Thursday, October 29 2020


Change of heart strengthens love and resolve

Update: February, 03/2015 - 08:43

Braveheart: Tran Mau Duc lifts up the rear of a bike to park it right and get more space in the parking lot at the Hue Central Hospital. Duc underwent a heart-transplant four years ago. — VNS Photo Phuoc Buu

by Phuoc Buu

THUA THIEN - HUE (VNS) — Tran Mau Duc walks briskly between the bikes in the parking lot of the Hue Central Hospital and lifts several to rearrange them.

It is a strenuous task, but he does the job quickly, efficiently, with minimum fuss.

While rearranging bikes for hours every day is no mean feat for anyone, what Duc does is truly remarkable. No one watching him work can say that he is working with another person's heart.

Duc was the first patient to receive a heart transplant done by Vietnamese doctors at the hospital in March 2011.

"It was four years ago and now I am good. I can work 10 hours a day and seven days a week. I can walk comfortably with something like 50kg in my hands. I feel much stronger than other watchmen working here."

Duc, 31, does indeed look fit and trim, weighing 68kg for a height of 165cm.

This is a far cry from when he was confined to his hospital bed for more than 14 months as he awaited a heart transplant, the "magic" that brought him back to life.

Born to a poor family in Phu Hoi Ward, Hue City, Duc grew up as healthy as others around him until one day, he fainted and had to be hospitalized.

"What the doctors said shocked me. They said I need to replace my heart. I thought: This is it. I will definitely die.

"Waiting in the hospital for nearly a year and a half was sheer hell. The doctors there encouraged me a lot, but it was my little family that kept me going. I had to live for my wife and my two-year-old daughter.

"Then I woke up from the darkness and felt really good with the heart given by a man who'd been in a vegetative state for years after an accident."

Vo My Nuong, who had married Duc in 2008 in HCM City when both of them were working in a shoemaking workshop, said she'd never felt as desperate as she did when she learnt of his situation.

"He is a good husband, a good father. He works hard to feed me and two little daughters. Thank God that he's completely healthy now."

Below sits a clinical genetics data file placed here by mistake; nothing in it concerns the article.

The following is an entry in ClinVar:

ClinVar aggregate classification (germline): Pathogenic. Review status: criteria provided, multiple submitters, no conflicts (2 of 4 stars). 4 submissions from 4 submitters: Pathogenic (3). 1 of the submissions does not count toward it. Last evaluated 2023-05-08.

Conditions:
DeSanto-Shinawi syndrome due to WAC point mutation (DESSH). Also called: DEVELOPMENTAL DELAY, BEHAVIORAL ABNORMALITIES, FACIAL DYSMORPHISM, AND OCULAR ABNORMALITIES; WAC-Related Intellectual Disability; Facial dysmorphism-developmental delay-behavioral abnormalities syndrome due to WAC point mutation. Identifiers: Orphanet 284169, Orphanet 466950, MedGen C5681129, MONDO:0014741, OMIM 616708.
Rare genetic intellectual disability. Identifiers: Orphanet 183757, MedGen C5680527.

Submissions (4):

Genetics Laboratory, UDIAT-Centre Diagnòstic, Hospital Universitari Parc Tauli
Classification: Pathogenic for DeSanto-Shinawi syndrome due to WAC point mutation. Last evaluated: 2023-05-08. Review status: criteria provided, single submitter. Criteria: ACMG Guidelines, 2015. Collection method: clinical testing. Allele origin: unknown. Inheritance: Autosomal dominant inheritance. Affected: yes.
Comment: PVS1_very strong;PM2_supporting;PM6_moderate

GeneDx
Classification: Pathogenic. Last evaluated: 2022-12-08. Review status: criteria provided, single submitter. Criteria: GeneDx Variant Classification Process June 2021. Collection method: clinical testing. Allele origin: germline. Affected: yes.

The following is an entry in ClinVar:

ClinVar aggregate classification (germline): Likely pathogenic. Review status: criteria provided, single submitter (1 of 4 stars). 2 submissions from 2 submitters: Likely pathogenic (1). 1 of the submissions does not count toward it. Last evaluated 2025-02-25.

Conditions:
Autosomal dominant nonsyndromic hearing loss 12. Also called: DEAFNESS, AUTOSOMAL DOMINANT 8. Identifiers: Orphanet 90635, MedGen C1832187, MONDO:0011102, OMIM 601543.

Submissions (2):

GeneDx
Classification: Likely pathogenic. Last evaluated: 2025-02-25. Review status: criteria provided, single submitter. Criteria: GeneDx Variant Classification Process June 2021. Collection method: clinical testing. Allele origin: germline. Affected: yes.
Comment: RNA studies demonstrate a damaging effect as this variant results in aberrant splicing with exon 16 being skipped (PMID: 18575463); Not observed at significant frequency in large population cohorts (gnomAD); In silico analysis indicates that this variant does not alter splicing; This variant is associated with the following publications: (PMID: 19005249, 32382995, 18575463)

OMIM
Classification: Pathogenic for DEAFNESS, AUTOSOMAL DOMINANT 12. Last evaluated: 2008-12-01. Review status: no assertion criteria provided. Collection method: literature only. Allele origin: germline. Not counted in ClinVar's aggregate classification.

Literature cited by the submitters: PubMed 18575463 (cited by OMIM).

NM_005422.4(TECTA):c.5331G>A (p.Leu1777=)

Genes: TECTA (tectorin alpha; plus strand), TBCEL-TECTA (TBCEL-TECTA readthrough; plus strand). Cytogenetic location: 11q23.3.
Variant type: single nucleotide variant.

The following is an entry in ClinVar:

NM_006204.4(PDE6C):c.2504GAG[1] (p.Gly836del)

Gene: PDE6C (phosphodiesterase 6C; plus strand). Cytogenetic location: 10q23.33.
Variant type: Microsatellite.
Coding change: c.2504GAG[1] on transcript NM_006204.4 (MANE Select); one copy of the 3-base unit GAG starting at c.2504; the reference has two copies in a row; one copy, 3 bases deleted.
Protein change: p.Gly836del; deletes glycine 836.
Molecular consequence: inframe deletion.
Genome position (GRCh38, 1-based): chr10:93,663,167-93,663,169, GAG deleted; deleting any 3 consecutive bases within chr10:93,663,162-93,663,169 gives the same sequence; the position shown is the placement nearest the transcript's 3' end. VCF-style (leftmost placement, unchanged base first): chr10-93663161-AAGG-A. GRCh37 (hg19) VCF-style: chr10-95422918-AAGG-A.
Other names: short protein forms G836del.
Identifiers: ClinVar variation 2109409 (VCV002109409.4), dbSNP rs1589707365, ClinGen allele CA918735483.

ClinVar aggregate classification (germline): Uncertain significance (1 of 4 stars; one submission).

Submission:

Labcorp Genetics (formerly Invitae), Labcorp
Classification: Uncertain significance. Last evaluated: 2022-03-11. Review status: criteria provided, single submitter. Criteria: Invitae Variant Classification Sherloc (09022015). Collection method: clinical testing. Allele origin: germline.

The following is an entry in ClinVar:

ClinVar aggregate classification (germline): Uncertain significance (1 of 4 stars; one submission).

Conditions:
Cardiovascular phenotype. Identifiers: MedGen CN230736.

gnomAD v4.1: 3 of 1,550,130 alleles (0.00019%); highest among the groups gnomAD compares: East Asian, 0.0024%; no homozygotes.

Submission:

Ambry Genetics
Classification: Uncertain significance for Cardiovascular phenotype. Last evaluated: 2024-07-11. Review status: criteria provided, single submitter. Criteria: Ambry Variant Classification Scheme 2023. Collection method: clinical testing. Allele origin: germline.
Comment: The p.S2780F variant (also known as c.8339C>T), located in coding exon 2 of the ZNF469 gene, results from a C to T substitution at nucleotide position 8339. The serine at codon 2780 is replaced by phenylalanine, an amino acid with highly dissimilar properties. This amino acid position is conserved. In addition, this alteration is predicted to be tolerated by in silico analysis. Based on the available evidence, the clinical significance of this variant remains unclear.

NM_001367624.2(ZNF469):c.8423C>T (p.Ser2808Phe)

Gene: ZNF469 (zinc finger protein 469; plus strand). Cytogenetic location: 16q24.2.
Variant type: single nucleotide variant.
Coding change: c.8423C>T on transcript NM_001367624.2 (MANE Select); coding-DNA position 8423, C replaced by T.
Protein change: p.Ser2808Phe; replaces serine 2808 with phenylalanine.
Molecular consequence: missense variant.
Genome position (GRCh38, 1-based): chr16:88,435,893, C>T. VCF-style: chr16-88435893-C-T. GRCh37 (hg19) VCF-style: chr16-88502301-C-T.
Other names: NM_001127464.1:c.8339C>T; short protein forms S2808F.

Duc began to work five months after the surgery.

"I felt strong and could not stand the fact that no one took care for my wife and my daughter. So I began working at a carpenter's workshop, ignoring doctors' advice to do no manual work.

"Food for my wife and daughter. That was all I thought of then. I did anything I could do to get some money."

Duc later worked on a construction site and bike-washing shop, where he found it was easy to catch a cold and flu. Then he tried something harder, working as porter for a department store for almost a year until a doctor who saw him informed Bui Duc Phu, the hospital's director.

Tran Quoc Anh, who worked with Duc for a month on a photography project, said Duc dedicated to his work as a porter. "He worked hard as if he'd had no heart transplant. Look at him, he is very strong, brisk."

Seven months ago, director Phu, who was also the chief surgeon for Duc's transplant, gave him a job at the hospital, taking care of the parking lot designated for doctors and staff.

While the director wants to get him an easer job as a watchman, recruitment in the public sector is complicated and he has to wait for his chance.

A watchman who works at the gate near Duc's parking lot also remarked on his dedication.

"His working hour begins at 7am, but he always arrives at 5:30am or 6am to sweep the park and prepare everything," he said. (The watchman did not want to be named.)

Duc explained: "I am so lucky to have a heart that matches my body, to get a donation from doctor Phu'wife to continue my life, and to have a job now, so I must be good."

Duc and his wife often visit the grave of the man whose heart he now has, and light incense in gratitude.

However, life is still tough.

He has three mouths to feed – his wife, a six-year-old daughter and a 14-month baby – with a monthly income of VND3 million (US$ 140) from the parking lot job.

His wife has not been able to get a job after giving birth to their second daughter.

Furthermore, Duc has to pay five per cent of his medicine costs (the rest being covered by insurance), which works out VND870,000 a month.

Public donations can help, but Duc does not know how to go about it.

"It (the income) isn't sufficient for four people. I am worried about the kids and hoping for more good luck. I wish I could be a permanent watchman at the hospital or get some money to attend a driving class," Duc said.

"But I know luck does not come to one so many times, so I am trying my best. Every weekend I work part-time for another parking lot to get some more money.

Everything I do is for my kids." — VNS

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